The chief, Mohamed ElBaradei, looked much less optimistic after the four hours of talks with Iran's top nuclear negotiator, Ali Larijani, than he had when he arrived for the one-day visit and said the time was ''ripe" for a political solution to the standoff.
ElBaradei, who is hoping to prevent a confrontation between Tehran and the Security Council, put forward the UN request for Iran to suspend enrichment until questions over its nuclear program are resolved.
But Larijani indicated suspension was not an option. ''Such proposals are not very important ones," he told reporters matter-of-factly while standing next to ElBaradei at a joint news conference after the talks.
Hours earlier, Ahmadinejad said enrichment was a line in the sand from which the Iranians would not retreat. ''We won't hold talks with anyone about the right of the Iranian nation (to enrich uranium), and no one has the right to retreat, even one iota," the president was quoted as saying by Islamic Republic News Agency.
''Our answer to those who are angry about Iran achieving the full nuclear fuel cycle is just one phrase. We say: 'Be angry at us and die of this anger,' " Ahmadinejad said.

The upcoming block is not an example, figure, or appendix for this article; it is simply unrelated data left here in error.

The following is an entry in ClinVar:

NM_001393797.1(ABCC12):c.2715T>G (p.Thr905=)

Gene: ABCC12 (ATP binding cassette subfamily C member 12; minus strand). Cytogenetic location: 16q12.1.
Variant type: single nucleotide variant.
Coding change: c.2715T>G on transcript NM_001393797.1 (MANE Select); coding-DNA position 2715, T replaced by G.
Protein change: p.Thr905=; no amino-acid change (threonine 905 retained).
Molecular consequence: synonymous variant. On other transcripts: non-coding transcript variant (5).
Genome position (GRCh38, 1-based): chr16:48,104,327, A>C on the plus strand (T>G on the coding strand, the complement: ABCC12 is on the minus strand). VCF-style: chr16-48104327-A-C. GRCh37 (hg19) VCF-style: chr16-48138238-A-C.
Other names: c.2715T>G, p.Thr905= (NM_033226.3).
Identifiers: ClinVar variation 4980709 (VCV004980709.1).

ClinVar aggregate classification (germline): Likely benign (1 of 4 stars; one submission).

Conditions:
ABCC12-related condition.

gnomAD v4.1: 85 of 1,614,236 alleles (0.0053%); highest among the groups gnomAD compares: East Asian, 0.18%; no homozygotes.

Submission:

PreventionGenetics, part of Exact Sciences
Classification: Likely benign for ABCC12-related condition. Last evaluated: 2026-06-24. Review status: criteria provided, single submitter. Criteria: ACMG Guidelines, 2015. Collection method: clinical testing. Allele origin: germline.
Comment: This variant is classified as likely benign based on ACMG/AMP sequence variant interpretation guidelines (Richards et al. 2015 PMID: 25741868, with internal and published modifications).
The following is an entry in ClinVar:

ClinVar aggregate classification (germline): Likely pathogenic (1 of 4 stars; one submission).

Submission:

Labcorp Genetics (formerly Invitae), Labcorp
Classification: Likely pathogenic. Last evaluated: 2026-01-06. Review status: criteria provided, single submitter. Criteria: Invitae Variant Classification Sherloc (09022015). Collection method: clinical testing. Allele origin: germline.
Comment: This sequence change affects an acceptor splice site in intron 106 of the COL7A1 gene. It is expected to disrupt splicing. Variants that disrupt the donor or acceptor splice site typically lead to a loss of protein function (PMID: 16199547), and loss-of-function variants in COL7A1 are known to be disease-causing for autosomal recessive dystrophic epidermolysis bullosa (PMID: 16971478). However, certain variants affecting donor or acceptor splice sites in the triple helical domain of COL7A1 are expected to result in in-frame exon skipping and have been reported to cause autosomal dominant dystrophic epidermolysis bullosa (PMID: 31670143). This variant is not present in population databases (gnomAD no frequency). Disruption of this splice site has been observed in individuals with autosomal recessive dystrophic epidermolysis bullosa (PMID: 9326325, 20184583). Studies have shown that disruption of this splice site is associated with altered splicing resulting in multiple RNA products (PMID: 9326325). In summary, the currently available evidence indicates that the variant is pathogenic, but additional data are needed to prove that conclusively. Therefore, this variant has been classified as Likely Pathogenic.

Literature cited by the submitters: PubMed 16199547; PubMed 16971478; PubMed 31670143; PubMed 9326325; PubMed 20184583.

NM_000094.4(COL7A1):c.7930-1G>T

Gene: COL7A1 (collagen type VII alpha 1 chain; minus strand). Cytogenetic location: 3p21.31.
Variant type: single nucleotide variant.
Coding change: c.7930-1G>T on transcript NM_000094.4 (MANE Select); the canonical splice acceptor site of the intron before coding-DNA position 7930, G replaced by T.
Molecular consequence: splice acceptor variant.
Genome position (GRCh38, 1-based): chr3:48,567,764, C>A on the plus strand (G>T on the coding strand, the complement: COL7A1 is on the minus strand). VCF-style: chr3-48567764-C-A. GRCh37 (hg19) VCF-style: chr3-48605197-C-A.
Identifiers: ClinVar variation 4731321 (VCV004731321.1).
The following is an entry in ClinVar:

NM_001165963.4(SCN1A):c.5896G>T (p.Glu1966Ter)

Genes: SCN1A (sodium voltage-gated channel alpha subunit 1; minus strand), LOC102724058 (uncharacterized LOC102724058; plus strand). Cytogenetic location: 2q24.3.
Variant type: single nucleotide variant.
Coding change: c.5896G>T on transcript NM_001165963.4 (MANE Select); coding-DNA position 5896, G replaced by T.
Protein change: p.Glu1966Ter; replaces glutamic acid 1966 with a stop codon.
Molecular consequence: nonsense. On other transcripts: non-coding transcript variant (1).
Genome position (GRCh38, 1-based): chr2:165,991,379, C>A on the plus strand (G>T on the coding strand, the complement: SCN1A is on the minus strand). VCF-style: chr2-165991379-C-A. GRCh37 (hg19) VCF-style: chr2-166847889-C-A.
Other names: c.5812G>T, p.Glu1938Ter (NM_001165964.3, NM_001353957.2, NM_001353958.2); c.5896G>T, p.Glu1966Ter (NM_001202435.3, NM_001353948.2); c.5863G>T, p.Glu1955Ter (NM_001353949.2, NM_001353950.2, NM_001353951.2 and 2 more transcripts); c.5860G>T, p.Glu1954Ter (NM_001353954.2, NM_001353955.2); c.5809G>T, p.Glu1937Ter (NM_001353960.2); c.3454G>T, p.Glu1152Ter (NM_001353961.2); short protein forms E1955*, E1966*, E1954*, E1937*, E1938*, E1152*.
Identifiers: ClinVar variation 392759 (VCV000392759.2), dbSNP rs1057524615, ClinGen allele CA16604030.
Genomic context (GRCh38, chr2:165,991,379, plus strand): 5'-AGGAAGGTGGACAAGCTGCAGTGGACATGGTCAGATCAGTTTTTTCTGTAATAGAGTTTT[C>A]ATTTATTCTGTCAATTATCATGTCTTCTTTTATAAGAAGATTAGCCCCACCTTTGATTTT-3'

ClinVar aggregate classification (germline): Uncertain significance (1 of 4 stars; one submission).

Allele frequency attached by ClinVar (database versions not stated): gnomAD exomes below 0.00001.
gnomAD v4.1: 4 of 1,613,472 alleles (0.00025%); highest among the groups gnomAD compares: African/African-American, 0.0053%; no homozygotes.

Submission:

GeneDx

Iran says its nuclear work is solely for peaceful, civilian purposes, but the United States and several allies believe it seeks a nuclear arsenal.
ElBaradei said the extent of the nuclear program was uncertain: ''We have not seen diversion of nuclear material for weapons purposes, but the picture is still hazy."
During the 20 years of Iran's nuclear program, ''lots of activities went unreported," ElBaradei said.
Higher-level enrichment makes uranium suitable for a nuclear bomb, although Western experts familiar with Iran's program say the country is far from producing weapons-grade uranium, reports the AP.
There is a Soviet anecdote: "During a job interview an experienced accountant was asked: what would be two plus two? The answer was: it depends how much you need it to be".